Published on: 10-Feb-2020
Left photo: Coral atoll island.
Right photo: example of one of the larger fossil micoatolls underwater,
this one has a live coral (the purple mound) that has settled and begun
to grow upwards, but not yet reached the water surface.
The sea-level of the Indian Ocean is rising at a rate and magnitude
nearly twice the global average, but insufficient data records have
stood in the way of understanding this strong response to climate. In a
study recently published in Nature Geoscience, ASE/EOS
researchers Dr Kyle Morgan, Research Assistant Ke Lin, Assoc Prof
Xianfeng Wang and Keven Roy together with colleagues from Canada,
Australia and New Zealand tracked relative sea level change on coral
atoll islands in the Maldives over the past two millennia. The findings
are both surprising and alarming: the tropical Indian Ocean has a
history of much larger sea level variation in response to climate
compared to the Atlantic and Pacific Oceans. For the latter two, solid
records of sea level show no more than 25 cm deviation from current
relative sea levels in the past 2000 years. However, as this study
reveals, it’s quite a different story in the tropical Indian Ocean,
where the relative sea level dropped and rose almost 90 cm at times
during the same time interval. The study, titled Climate-forced sea-level lowstands in the Indian Ocean during the last two millennia,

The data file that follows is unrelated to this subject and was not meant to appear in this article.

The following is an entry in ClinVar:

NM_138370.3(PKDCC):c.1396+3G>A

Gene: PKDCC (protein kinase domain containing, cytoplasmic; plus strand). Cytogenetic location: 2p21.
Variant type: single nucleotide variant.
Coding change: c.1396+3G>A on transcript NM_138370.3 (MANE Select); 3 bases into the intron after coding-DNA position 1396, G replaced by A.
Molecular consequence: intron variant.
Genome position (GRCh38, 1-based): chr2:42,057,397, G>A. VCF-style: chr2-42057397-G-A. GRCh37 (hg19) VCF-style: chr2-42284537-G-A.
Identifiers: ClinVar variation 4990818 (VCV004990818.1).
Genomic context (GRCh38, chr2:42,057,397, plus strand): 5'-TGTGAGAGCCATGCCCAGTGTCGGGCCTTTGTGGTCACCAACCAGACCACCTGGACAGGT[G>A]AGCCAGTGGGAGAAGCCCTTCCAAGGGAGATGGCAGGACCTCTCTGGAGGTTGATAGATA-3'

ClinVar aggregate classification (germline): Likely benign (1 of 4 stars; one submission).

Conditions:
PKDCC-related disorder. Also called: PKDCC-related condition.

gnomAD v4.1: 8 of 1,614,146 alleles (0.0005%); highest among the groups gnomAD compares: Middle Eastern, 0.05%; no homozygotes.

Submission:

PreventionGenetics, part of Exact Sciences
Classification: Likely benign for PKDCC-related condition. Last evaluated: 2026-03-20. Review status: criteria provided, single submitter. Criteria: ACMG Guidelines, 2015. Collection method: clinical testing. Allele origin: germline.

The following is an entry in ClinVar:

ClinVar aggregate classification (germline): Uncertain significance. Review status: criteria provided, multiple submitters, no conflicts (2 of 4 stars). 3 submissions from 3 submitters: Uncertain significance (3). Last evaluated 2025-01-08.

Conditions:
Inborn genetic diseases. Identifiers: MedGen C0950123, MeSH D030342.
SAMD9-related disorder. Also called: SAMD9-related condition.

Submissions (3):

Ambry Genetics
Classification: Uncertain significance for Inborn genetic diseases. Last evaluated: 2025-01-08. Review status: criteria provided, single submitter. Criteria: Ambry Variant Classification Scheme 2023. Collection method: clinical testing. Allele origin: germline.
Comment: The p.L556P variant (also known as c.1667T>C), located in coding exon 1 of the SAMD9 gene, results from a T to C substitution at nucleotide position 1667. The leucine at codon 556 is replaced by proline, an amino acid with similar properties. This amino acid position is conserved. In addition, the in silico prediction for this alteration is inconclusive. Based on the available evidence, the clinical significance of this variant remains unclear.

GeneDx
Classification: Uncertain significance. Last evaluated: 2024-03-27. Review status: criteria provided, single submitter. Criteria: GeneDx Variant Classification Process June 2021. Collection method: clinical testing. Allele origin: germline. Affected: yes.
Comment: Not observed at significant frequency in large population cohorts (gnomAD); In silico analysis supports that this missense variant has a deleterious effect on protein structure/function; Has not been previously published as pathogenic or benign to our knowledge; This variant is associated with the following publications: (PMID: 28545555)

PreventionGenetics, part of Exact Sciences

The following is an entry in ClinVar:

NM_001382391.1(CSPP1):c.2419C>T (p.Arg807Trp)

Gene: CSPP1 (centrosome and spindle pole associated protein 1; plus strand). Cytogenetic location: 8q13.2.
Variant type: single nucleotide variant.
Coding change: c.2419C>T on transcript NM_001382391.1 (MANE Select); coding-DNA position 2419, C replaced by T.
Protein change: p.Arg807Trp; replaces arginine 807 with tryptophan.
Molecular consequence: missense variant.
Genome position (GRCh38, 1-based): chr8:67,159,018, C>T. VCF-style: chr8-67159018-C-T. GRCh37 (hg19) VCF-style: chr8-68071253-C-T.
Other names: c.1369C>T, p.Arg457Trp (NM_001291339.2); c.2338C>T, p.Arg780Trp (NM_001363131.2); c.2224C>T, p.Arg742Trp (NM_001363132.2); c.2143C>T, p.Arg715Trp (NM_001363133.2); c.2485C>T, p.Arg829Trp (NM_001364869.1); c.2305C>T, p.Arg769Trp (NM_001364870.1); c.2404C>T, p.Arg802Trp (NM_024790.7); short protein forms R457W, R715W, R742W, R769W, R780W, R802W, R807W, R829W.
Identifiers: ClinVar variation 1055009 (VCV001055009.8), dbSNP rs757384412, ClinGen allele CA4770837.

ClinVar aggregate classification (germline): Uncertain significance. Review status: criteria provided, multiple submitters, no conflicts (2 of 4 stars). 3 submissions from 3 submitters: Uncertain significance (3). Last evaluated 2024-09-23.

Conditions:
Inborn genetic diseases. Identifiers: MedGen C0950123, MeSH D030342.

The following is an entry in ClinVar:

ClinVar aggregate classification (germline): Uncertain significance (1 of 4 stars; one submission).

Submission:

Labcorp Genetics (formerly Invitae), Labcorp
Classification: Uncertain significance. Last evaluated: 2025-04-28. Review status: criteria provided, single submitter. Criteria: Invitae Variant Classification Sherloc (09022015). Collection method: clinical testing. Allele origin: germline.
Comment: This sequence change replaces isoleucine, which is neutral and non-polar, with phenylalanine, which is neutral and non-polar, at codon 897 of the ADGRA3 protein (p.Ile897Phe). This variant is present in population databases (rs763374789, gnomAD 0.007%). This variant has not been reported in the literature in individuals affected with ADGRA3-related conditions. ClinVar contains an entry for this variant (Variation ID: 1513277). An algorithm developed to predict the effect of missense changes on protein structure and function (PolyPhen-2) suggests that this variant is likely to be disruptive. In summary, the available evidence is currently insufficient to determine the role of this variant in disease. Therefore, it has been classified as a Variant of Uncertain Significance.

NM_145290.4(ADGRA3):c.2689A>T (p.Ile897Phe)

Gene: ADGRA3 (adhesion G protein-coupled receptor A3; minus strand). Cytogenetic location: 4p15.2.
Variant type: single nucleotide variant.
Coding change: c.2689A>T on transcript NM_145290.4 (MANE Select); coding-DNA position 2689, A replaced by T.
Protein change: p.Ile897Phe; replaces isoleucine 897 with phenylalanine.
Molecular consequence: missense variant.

found two historical phases of very low sea level that are associated
with the cold time periods known as the Late Antiquity Little Ice Age
and the Little Ice Age.
To track historical sea levels and create a continuous proxy over the
past 2000 years, the researchers measured fossil coral microatoll
growth in the Maldives. Microatolls are corals that have
been constrained by water levels, providing a reliable long-term marker
of sea-level. Corals with hard calcified skeletons live up to about 200
years, but if the conditions are right, they can be preserved as fossils
for thousands of years after death. The fossilised microatoll coral
samples used in this study were unique because they were very well
preserved under water and were more favourable for precise age control.
U-Th (Uranium-Thorium) dating was used to date the coral fossils. The
method is well-established at the ASE/EOS isotope geochemistry lab to
determine the age of calcium carbonates, for example in corals.
Studying past changes in sea level is our best tool for understanding
current and predicting future changes in sea level. The researchers
will continue to work on corals from Maldives to answer questions such
as: ‘Are current rates of sea level rise in the tropical Indian Ocean
unprecedented?’ and ‘Can the decline of the Indian summer monsoon in
past half-century be linked to human-caused climate change?’.
More about the project here
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